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Julio
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Hope you manage, as I always read you with interest.
Toggle Commented 2 days ago on Links for 10-16-17 at Economist's View
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“They’ve suffered greatly and we’ll be there. We’re going to be there." [He was pointing to Mar-a-Lago.]
Toggle Commented 3 days ago on Links for 10-13-17 at Economist's View
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In general, the difference is that Trump is erratic, superficial, and therefore not committed to any course of action. As a consequence, I had more hope for him. E.g. on Syria warmongering. He's mostly disappointed that hope. The Republican Congress has offered no hope at all. Since 2010, they have attempted to destroy the few positive actions of the previous 20 years, using lies, legerdemain, and budgetary magic asterisks as needed to justify their positions. But on Iranophobia, there is little difference among Trump, Clinton, Republicans and Democrats. To their great credit, Obama and Kerry completed the Iran deal despite all the internal opposition. Still, the attitude of hostility and refusal to accept the Iranian government is widespread. Simply asserting that the Iranians are reasonable has become unacceptable, whereas beating the drums of war (remember McCain and "bomb, bomb, bomb Iran"?) is commonplace. As you say, profoundly saddening.
Toggle Commented 5 days ago on Links for 10-13-17 at Economist's View
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No threesomes, please, this is a family blog.
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When they came for confusing syllogisms, I did not speak out, because I don't use confusing syllogisms. Then they came for obscure irony, and there was no one left to speak for me.
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They way they see it, we're just standing our ground.
Toggle Commented Oct 6, 2017 on Links for 10-03-17 at Economist's View
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I always loved the scene where Goldman Sachs tries to eat Nemo's submarine.
Toggle Commented Oct 5, 2017 on Links for 10-03-17 at Economist's View
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I think the stock market increases the real wealth of stock owners. The wealth is volatile, and cashing in makes it less so. But the wealth is real. E.g. If I am going to buy a car and can afford $30,000, and my stocks double, I can now afford a $60,000 car by cashing the same stocks. E.g. People figure out how much money they need to save for retirement every month. If their stocks rise, they can save less. Go to the new trendy tapas bar, two blocks from their horrendously high rent apartment. (You can see I live near lots of techies).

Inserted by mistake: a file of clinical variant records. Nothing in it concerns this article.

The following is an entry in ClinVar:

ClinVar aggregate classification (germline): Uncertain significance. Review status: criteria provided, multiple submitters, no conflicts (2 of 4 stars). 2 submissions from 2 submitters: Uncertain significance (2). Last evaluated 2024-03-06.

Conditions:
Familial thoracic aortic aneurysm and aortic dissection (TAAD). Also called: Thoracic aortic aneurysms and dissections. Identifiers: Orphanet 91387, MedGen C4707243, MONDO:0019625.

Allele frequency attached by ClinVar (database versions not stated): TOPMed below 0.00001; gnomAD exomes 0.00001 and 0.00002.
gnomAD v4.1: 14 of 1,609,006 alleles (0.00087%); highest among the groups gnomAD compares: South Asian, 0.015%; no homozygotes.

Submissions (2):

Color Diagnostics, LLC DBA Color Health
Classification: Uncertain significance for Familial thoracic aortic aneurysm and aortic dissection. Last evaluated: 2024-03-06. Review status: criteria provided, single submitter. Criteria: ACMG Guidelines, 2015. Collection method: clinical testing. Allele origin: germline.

Toggle Commented Oct 2, 2017 on Links for 09-29-17 at Economist's View
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Bad metaphor, dude! Or are you saying we are the mental equivalent of Wiener? :-)
Toggle Commented Oct 2, 2017 on Links for 09-29-17 at Economist's View
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Like all bullies, he has a following.
Toggle Commented Oct 1, 2017 on Links for 09-29-17 at Economist's View
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The Chinese must have cheated like mad on their one-child policy. That explains why India and Nigeria are, economically, walking all over them.
Toggle Commented Oct 1, 2017 on Links for 09-29-17 at Economist's View
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Does Baker underestimate the problem? "The new highs in the stock market are good news for the roughly 25 percent of the country that holds substantial amounts of stock. For the rest of the country they make less difference than the outcome of this Sunday's football games." If the 25% get richer (in paper assets) while production stays the same, doesn't that make the 75% poorer?
Toggle Commented Oct 1, 2017 on Links for 09-29-17 at Economist's View
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This should warrant a separate article telling readers what the Republicans were doing when they were supposed to be working on their tax plan. [No Dean! We really don't want to know!]
Toggle Commented Oct 1, 2017 on Links for 09-29-17 at Economist's View
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But the point that higher marginal tax rates mean it's cheaper to hire people (and conversely: tax cuts means it's more expensive) is still valid.
Toggle Commented Oct 1, 2017 on Links for 09-29-17 at Economist's View
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Your guy is trying to turn this tragedy into a partisan political foodfight with his critics and the mayor of San Juan and the Democrats, and your comments are just playing along. There will be plenty of time months from now to blame Trump or praise him. Let's focus.